How To Pace Your Race

  • By Scott Fliegelman
  • Published Apr 16, 2014
  • Updated Apr 16, 2014 at 4:41 PM UTC
Photo: John David Becker


Ignore technology! That’s right, time is still a rather irrelevant piece of feedback, and the same goes for mph, thanks to wind, hills, etc.

Start easy. Allow your body 5–10 minutes to adapt to an upright position before settling in at your goal effort.

Commit to the effort you’d decided on before the race. Use a recent field test like a 20-minute “max effort” time trial, and then use a percentage of that effort to help guide you. (For help, use my free training and racing zones calculator at

Stay in your bubble! Stay present and focused on what you need to do, keep your thoughts highly relevant and don’t give in to the temptation to ride the pace of anyone zooming by you. Every now and then, peek out of your bubble at that guy in the funny looking tri suit as he huffs and puffs to beat you up that climb—you’ll probably see him again on the run!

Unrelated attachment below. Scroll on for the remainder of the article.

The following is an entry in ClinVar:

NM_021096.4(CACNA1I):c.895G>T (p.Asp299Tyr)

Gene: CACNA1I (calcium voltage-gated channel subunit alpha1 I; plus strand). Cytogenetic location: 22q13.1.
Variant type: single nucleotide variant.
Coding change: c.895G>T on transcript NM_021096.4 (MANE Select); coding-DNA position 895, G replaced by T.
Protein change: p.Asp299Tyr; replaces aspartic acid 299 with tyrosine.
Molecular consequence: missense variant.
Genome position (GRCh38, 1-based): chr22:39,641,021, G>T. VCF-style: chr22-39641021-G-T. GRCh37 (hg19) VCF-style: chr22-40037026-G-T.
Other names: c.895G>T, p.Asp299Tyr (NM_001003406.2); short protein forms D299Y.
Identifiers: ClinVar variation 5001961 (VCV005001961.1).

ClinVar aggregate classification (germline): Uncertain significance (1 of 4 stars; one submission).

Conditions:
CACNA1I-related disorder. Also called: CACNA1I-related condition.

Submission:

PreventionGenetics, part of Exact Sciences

Allow yourself no greater than a 10 percent effort increase on uphill sections and then aim to stay “on the gas” during the downhill until you reach 30-plus mph, when you can coast. Avoid hammering the uphills and then catching your breath on the downhill sections, as it will be faster and more efficient to keep a steady energy expenditure.

Over the last 5–10 minutes, back off a gear or two to allow your heart rate to settle down, and your legs to freshen up for the run. This is another reason not to be chasing a bike leg time or mph goal. You might achieve that minor goal but then most likely pay for it during the run.

RELATED – Ironman Workouts With Chris Lieto: The Bike

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